“What do you mean?” Swami said. “Ask me whatever you like from these ten volumes, and I can tell you all about it.” Out of curiosity, the disciple brought down the volumes and started asking him questions on abstruse topics. Not only did Swami answer these questions, displaying a vast amount of even technical knowledge, but in many instances, he quoted the exact language of the books.
The disciple was spellbound at the extraordinary grasp and memory of his guru and exclaimed, “This is beyond the power of man.” Vivekananda then told him that there was nothing miraculous about it. “If one observed the strictest two ‘Brahmacharya’, one could retain and repeat exactly what one had heard or read but once, even if years ago.” Another encounter of a similar nature happened with the German scholar, Professor Paul Deussen.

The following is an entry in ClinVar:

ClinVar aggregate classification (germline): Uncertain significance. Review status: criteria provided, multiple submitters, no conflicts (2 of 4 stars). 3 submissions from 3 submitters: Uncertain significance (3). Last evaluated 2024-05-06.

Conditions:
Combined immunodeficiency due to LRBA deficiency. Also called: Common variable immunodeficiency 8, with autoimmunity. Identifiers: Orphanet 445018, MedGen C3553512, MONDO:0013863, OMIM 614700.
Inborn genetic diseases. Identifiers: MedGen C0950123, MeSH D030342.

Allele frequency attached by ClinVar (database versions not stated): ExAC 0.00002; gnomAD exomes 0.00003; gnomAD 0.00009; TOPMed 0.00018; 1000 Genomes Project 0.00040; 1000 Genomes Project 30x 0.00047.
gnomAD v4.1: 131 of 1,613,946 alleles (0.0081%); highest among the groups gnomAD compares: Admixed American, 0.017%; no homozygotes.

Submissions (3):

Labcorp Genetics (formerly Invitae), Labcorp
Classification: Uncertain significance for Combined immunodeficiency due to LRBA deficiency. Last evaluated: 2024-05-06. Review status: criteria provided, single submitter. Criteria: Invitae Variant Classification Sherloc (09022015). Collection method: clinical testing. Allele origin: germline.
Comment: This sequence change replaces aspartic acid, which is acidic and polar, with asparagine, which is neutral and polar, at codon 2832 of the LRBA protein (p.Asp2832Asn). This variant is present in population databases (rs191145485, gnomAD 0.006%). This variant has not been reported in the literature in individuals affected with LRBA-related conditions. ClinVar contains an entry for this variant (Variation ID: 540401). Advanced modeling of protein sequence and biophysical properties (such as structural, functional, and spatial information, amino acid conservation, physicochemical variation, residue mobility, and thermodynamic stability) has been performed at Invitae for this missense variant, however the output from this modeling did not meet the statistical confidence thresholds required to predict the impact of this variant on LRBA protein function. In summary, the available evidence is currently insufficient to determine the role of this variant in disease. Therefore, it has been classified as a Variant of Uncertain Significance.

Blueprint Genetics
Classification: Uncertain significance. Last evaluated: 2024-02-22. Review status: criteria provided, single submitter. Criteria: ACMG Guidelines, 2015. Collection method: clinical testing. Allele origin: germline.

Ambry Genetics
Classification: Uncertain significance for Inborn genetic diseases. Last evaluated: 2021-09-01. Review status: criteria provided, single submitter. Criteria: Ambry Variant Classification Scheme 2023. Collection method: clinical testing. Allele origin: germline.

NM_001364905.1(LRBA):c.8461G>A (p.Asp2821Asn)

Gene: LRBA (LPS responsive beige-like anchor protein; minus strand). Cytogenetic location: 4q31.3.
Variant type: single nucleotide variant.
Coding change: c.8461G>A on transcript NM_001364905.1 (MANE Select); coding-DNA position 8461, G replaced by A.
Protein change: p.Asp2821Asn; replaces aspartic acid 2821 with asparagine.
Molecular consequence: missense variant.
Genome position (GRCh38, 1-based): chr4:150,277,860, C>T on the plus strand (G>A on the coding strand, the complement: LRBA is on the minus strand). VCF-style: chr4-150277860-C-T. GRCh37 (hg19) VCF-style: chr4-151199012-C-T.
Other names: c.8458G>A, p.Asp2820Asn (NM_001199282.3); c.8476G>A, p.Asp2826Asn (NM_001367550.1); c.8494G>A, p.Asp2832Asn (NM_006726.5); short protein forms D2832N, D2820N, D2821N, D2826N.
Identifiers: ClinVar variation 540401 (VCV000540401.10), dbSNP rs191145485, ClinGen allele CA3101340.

When Vivekananda was looking into a book of poetry, the Professor, wanting to draw him into a conversation, spoke to him but received no response. Swami continued to turn the pages. Later on, when he came to know about it, he apologised and explained to the Professor that he had been so absorbed in reading that he heard nothing.
- His mind was always focussed as a steady laser beam on the matter at hand.
- Deussen was initially sceptical but was later astounded when the Swami recited whatever he had been reading.
- Vivekananda believed that every person’s mind becomes concentrated at times.
- We all concentrate upon those things we love, and we love those things upon which we concentrate our minds,” he said.